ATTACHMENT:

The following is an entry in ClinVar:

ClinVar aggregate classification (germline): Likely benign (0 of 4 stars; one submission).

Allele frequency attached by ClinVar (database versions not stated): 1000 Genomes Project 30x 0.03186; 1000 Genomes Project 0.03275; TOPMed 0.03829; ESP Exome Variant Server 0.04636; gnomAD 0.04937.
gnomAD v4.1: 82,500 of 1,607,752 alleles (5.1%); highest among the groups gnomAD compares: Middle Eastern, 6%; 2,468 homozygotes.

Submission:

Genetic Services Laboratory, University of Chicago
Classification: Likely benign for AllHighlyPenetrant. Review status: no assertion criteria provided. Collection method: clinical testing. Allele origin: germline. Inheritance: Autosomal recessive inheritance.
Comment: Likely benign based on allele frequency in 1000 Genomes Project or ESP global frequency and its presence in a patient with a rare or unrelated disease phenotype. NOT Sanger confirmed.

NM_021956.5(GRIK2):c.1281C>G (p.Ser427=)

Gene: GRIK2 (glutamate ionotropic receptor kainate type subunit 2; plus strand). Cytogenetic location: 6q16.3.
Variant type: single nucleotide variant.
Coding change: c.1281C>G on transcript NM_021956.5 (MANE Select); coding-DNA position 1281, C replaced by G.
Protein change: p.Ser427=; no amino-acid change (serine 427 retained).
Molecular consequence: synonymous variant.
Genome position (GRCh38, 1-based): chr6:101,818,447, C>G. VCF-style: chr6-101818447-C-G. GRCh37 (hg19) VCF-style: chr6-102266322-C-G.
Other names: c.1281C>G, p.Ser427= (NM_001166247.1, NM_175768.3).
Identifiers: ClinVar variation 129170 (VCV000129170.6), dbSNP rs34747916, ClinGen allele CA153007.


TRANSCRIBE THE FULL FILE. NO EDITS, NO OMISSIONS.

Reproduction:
The following is an entry in ClinVar:

ClinVar aggregate classification (germline): Likely benign (0 of 4 stars; one submission).

Allele frequency attached by ClinVar (database versions not stated): 1000 Genomes Project 30x 0.03186; 1000 Genomes Project 0.03275; TOPMed 0.03829; ESP Exome Variant Server 0.04636; gnomAD 0.04937.
gnomAD v4.1: 82,500 of 1,607,752 alleles (5.1%); highest among the groups gnomAD compares: Middle Eastern, 6%; 2,468 homozygotes.

Submission:

Genetic Services Laboratory, University of Chicago
Classification: Likely benign for AllHighlyPenetrant. Review status: no assertion criteria provided. Collection method: clinical testing. Allele origin: germline. Inheritance: Autosomal recessive inheritance.
Comment: Likely benign based on allele frequency in 1000 Genomes Project or ESP global frequency and its presence in a patient with a rare or unrelated disease phenotype. NOT Sanger confirmed.

NM_021956.5(GRIK2):c.1281C>G (p.Ser427=)

Gene: GRIK2 (glutamate ionotropic receptor kainate type subunit 2; plus strand). Cytogenetic location: 6q16.3.
Variant type: single nucleotide variant.
Coding change: c.1281C>G on transcript NM_021956.5 (MANE Select); coding-DNA position 1281, C replaced by G.
Protein change: p.Ser427=; no amino-acid change (serine 427 retained).
Molecular consequence: synonymous variant.
Genome position (GRCh38, 1-based): chr6:101,818,447, C>G. VCF-style: chr6-101818447-C-G. GRCh37 (hg19) VCF-style: chr6-102266322-C-G.
Other names: c.1281C>G, p.Ser427= (NM_001166247.1, NM_175768.3).
Identifiers: ClinVar variation 129170 (VCV000129170.6), dbSNP rs34747916, ClinGen allele CA153007.